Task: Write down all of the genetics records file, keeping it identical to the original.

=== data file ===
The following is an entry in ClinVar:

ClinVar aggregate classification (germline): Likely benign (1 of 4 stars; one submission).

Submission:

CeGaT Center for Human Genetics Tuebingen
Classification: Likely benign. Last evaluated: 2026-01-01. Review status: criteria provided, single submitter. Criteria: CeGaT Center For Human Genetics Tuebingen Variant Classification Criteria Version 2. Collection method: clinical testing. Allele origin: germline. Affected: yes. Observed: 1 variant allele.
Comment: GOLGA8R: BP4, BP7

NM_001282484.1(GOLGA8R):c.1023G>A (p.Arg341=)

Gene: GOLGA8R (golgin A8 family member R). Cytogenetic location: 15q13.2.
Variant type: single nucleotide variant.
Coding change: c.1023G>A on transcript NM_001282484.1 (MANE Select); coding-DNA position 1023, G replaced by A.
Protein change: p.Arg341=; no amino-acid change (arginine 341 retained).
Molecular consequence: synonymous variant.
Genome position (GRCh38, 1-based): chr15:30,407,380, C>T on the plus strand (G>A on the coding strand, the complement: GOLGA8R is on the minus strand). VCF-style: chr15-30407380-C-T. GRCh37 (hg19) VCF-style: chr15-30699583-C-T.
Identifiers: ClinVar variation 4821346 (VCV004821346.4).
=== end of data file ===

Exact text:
The following is an entry in ClinVar:

ClinVar aggregate classification (germline): Likely benign (1 of 4 stars; one submission).

Submission:

CeGaT Center for Human Genetics Tuebingen
Classification: Likely benign. Last evaluated: 2026-01-01. Review status: criteria provided, single submitter. Criteria: CeGaT Center For Human Genetics Tuebingen Variant Classification Criteria Version 2. Collection method: clinical testing. Allele origin: germline. Affected: yes. Observed: 1 variant allele.
Comment: GOLGA8R: BP4, BP7

NM_001282484.1(GOLGA8R):c.1023G>A (p.Arg341=)

Gene: GOLGA8R (golgin A8 family member R). Cytogenetic location: 15q13.2.
Variant type: single nucleotide variant.
Coding change: c.1023G>A on transcript NM_001282484.1 (MANE Select); coding-DNA position 1023, G replaced by A.
Protein change: p.Arg341=; no amino-acid change (arginine 341 retained).
Molecular consequence: synonymous variant.
Genome position (GRCh38, 1-based): chr15:30,407,380, C>T on the plus strand (G>A on the coding strand, the complement: GOLGA8R is on the minus strand). VCF-style: chr15-30407380-C-T. GRCh37 (hg19) VCF-style: chr15-30699583-C-T.
Identifiers: ClinVar variation 4821346 (VCV004821346.4).